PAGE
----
Making public private partnerships effective for infrastructure projects: role of governance and knowledge transfer
2013-01-02T11:15:10Z (GMT) by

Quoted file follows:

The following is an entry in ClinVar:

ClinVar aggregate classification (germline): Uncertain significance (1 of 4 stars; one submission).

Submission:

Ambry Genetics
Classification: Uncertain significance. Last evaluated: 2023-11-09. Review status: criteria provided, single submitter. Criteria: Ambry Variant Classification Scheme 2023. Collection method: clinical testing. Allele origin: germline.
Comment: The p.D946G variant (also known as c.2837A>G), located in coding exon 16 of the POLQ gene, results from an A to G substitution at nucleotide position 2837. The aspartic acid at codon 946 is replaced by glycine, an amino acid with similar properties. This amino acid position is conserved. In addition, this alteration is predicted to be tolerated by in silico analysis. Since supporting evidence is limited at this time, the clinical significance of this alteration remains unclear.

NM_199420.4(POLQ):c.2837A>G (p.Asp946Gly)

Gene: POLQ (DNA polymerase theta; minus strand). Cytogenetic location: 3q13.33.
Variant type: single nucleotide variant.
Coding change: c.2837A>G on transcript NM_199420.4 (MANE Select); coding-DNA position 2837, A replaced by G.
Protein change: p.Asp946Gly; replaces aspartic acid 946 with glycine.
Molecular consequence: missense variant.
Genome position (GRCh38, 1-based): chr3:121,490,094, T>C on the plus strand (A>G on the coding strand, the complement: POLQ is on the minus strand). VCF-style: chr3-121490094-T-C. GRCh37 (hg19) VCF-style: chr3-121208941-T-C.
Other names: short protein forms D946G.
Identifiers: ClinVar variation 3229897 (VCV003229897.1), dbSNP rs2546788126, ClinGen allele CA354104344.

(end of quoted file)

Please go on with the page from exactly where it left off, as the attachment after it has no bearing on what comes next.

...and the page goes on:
Governments worldwide are experiencing significant challenges as public resources are insufficient to meet the increasing demand to rehabilitate or build new economic and social infrastructure necessary to facilitate and sustain economic growth. As a result, there has been a growing and intense debate about the respective roles of the public and private sectors in the delivery of infrastructure for transport, health, education and other sectors. Many countries in Europe have recognised the importance of the private sector in the delivery of traditional public services with UK as the market leader accounting for a significant proportion of European PPP projects. There is growing evidence that the use of PPP is spreading in Europe due to recent enabling legislation in countries such as France, Ireland, Germany, Greece and the Czech Republic. The market for PFI/PPP is predicted to rise worldwide as there are also growing opportunities in USA, Australia, New Zealand, Canada, the emerging markets and many developing and middle income countries. With this potential rise it becomes important to remember that good governance and knowledge management is critical for the success of PPP projects. This article discusses two fundamental aspects of PPP focusing on governance and knowledge management which affects the financial performance of projects. First, the principles of governance are examined to show how it affects processes, decision-makers and the population. For PPP projects, the governance agenda involves controlling, managing, and influencing the deployment of financial, staff and physical resources in an effective and fiscally affordable way. Governance such as financial accountability processes, value for money processes, and the appraisal and evaluation processes are central to the success of PPP projects. This article focuses on the management aspect of governance as it has a significant influence on financial and economic outcomes of PFI/PP schemes, but it is often overlooked or not addressed adequately. Second, it is important to recognise the role of knowledge management in accelerating learning to develop expertise and improve processes affecting planning and design development, construction and operational aspects of PPP projects. Knowledge transfer and knowledge management tools such as post-project reviews facilitate the consolidation of learning and, to some extent, create a shared understanding on a project.